The Benefits of Guide Dogs and the Process of Obtaining Them If you are 16 or older, legally blind, and have the ability to love and take care of a dog, you may be a candidate for a guiding eyes dog. Guide dogs help blind or visually impaired people get around the world. In most countries, they are allowed anywhere that the public is allowed, so they can help their handlers be any place they might want to go. To do this, a guide dog must know how to: keep on a direct route, ignoring distractions such as smells, other animals and people, maintain a steady pace to the left and just ahead of the handler, stop at all curbs until told to proceed, turn left and right, move forward and stop on command, recognize and avoid obstacles that the handler won't be able to fit through (narrow passages and overheads), stop at the bottom and top of stairs until told to proceed, bring the handler to elevator buttons, lie quietly when the handler is sitting down, help the handler to board and move around buses, subways, and other forms of public transportation, and finally, to obey a number of verbal commands (Fueoco, 2001). Additionally, a guide dog must know to disobey any command that would put the handler in danger. This ability, called selective disobedience, is perhaps the most amazing think about guide dogs - that they can balance obedience with their own assessment of the situation.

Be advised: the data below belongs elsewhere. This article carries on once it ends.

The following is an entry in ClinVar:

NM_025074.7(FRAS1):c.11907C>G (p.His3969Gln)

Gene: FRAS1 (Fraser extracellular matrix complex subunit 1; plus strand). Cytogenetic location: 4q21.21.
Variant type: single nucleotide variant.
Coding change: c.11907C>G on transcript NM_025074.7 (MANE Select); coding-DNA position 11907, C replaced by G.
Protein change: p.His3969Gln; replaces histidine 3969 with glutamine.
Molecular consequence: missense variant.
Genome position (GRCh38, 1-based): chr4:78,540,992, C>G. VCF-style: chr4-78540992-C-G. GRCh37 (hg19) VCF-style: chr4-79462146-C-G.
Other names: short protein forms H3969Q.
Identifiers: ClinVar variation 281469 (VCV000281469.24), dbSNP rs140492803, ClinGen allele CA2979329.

This capacity is extremely important at crosswalks, where the handler and dog must work very closely together to navigate the situation safely. When the team reaches the curb, the dog stops, signaling to the handler that they have reached a crosswalk. Dogs cannot distinguish the color of traffic lights, so the handler must make the decision of when it is safe to proceed across the road. The handler listens to the flow of traffic to figure out when the light has changed and then gives the command, "forward." If there is no danger, the dog proceeds across the road in a straight line. If there are cars approaching, the dog waits until the danger is gone and then follows the forward command.
In a handler - guide dog team, the guide dog doesn't lead the handler and the handler doesn't completely control the guide dog; the two work together to get from place to place. The guide dog doesn't know where the destination is, so it must follow the handler's instructions of how far to go and when to turn. The handler can't see the obstacles along the way, so the guide dog must make its own decisions as to how to navigate the team's path. Each half of the team relies on the other to accomplish the tasks at hand. As a guide dog gets more experience with its handler, it may be able to take on even more responsibility. For example, many veteran guide dogs know all of their master's usual destinations.